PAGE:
A bill to expand the legal use of medical marijuana in North Carolina passed a first reading in the General Assembly earlier this month.
The recently announced bill—created to benefit seriously ill patients who respond well to cannabis treatment—has received support from portions of the public and policymakers. The bill is intended to help patients suffering from a wide variety of mental and physical ailments, including anorexia, cancer and Crohn’s disease.
“It’s logical. It makes sense,” said Representative Kelly M. Alexander, a Democrat. “It really boils down to the fact that there’s evidence that medical marijuana helps in a number of cases like PTSD and [side effects of] chemotherapy.”
Robert Capecchi, deputy director of state policies at the Marijuana Policy Project, said that the bill is targeted to improve the quality of life of individuals with debilitating diseases, not necessarily the community overall.
He added that there has been inconclusive evidence that regulating medical marijuana might decrease crime rates, but North Carolina’s bill was specifically targeted at critically ill individuals and their families.
Both Alexander and Capecchi refuted the notion that the bill will increase marijuana use in the greater Durham area or in the Duke community.
“There is concern that people will use the law to get [prescriptions unethically], but that concern already exists in the prescription of medicine pill mills,” Capecchi said. “In addition, marijuana is non-lethal and lacks the life-ending side effects that certain prescription medicines have.”
Daniel Perry, Duke’s alcohol and drug senior program coordinator, wrote in an email Tuesday that the public should be informed of the side effects of marijuana consumption, regardless of if it is considered legal or not.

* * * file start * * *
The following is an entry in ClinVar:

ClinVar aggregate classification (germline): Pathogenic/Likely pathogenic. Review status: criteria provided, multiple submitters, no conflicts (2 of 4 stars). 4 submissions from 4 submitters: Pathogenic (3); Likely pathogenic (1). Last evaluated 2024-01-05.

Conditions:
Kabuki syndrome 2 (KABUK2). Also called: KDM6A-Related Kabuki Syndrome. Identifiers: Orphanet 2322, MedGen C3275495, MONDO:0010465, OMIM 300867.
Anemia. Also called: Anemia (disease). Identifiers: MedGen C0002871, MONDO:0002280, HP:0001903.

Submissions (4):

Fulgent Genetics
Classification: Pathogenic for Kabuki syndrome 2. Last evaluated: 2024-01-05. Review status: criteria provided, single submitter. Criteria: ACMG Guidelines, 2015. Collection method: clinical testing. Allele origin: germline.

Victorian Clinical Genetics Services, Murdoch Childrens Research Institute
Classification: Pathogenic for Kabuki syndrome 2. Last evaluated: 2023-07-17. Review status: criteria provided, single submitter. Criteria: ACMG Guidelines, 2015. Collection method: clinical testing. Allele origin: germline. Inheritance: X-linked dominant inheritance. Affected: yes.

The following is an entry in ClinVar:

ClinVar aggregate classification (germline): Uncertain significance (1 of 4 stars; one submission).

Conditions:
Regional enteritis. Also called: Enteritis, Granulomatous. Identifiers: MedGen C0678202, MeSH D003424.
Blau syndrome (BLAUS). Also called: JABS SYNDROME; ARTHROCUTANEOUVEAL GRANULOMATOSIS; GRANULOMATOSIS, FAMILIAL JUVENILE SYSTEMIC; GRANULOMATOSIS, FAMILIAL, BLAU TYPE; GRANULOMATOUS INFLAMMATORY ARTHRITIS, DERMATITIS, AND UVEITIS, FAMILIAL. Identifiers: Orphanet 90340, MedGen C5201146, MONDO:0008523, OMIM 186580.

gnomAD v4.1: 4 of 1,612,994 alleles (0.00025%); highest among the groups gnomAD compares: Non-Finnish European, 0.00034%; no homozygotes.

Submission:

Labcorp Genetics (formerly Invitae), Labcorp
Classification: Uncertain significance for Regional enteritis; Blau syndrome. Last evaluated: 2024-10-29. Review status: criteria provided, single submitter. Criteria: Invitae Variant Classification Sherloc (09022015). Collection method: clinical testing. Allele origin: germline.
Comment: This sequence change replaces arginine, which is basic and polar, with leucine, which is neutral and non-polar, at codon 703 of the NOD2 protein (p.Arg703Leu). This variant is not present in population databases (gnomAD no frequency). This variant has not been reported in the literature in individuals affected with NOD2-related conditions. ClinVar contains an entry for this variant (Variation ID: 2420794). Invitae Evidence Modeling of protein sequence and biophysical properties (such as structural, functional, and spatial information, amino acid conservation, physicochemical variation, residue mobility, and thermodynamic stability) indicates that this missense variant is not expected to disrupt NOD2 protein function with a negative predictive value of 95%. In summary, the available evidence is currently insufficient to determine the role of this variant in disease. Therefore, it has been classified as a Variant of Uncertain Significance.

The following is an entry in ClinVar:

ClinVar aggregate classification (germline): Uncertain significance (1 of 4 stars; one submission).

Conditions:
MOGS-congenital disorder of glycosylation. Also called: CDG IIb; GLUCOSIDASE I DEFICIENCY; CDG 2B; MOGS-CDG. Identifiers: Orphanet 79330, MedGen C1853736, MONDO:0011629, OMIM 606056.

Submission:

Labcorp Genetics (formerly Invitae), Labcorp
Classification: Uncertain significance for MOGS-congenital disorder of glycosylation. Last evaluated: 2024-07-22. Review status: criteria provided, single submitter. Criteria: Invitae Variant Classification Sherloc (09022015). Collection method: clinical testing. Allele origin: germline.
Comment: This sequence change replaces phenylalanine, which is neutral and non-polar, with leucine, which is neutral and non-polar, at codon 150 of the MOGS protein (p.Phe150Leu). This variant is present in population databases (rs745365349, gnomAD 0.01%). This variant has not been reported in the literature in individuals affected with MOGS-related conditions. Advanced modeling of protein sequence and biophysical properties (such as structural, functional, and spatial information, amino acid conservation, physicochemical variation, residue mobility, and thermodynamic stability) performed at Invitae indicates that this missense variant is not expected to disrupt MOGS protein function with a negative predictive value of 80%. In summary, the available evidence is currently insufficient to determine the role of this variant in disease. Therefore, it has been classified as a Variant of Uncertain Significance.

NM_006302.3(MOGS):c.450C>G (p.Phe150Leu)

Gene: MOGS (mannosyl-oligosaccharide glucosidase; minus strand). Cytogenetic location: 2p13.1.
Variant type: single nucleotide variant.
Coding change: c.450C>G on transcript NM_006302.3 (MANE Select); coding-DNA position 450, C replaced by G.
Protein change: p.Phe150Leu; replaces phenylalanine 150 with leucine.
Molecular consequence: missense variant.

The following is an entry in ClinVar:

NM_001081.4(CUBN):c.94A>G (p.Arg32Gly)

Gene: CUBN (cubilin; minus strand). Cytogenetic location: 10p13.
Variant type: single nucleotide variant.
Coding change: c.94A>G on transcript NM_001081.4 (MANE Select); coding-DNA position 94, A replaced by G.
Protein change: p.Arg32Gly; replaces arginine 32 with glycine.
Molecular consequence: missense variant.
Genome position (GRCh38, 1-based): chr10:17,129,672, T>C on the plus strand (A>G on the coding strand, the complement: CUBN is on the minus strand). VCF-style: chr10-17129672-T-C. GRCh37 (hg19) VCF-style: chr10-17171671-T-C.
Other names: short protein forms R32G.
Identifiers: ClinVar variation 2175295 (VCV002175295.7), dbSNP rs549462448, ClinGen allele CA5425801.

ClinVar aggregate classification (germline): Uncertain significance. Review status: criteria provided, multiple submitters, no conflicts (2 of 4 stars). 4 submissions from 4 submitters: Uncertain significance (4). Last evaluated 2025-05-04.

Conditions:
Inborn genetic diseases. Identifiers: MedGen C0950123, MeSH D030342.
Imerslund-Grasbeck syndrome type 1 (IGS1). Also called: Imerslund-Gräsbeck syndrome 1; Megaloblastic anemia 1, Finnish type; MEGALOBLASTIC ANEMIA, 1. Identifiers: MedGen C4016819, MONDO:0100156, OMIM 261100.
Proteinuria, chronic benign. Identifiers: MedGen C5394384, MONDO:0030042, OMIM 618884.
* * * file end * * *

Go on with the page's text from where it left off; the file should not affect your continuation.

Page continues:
The discussion of this bill—officially called the North Carolina Medical Cannabis Act—comes months after Governor Pat McCrory signed a law allowing limited use of medical marijuana to treat seizures in July.
A portion of Duke students and members of the Durham community will use cannabis recreationally regardless of whether it is legal or not, Perry said.
“I think what the message is with the legalization is what is important,” Perry said. “Just because it is legal does not mean it is safe. Just because it is considered medicinal does not mean you shouldn’t be informed before putting it in your body. That is why there are so many labels and information sheets given when a prescription from a pharmacy is purchased.”
As the bill gains momentum, many Duke students support its cause.
“It’s illogical for the government not to legalize marijuana because we could earn money from taxing it, and we could spend less taxpayer money imprisoning kids who were caught with marijuana. All that does is ruin someone’s life and waste taxpayer money,” freshman Emelina Vienneau said.
Freshman Jamie Barry said that marijuana is prevalent on Duke’s campus currently, and students have access to the drug without medical licenses.
“Making marijuana medically legal will not have any impact on the Duke community,” he said.
Supporters of the bill, however, urged Duke University to integrate the possibly beneficial treatment into its medical plan, if that means allowing doctors to prescribe cannabis treatment to those who actually need it.
“I would hope that as an institution of higher learning that Duke would allow students with severe illness to use marijuana to continue their studies,” Capecchi said.
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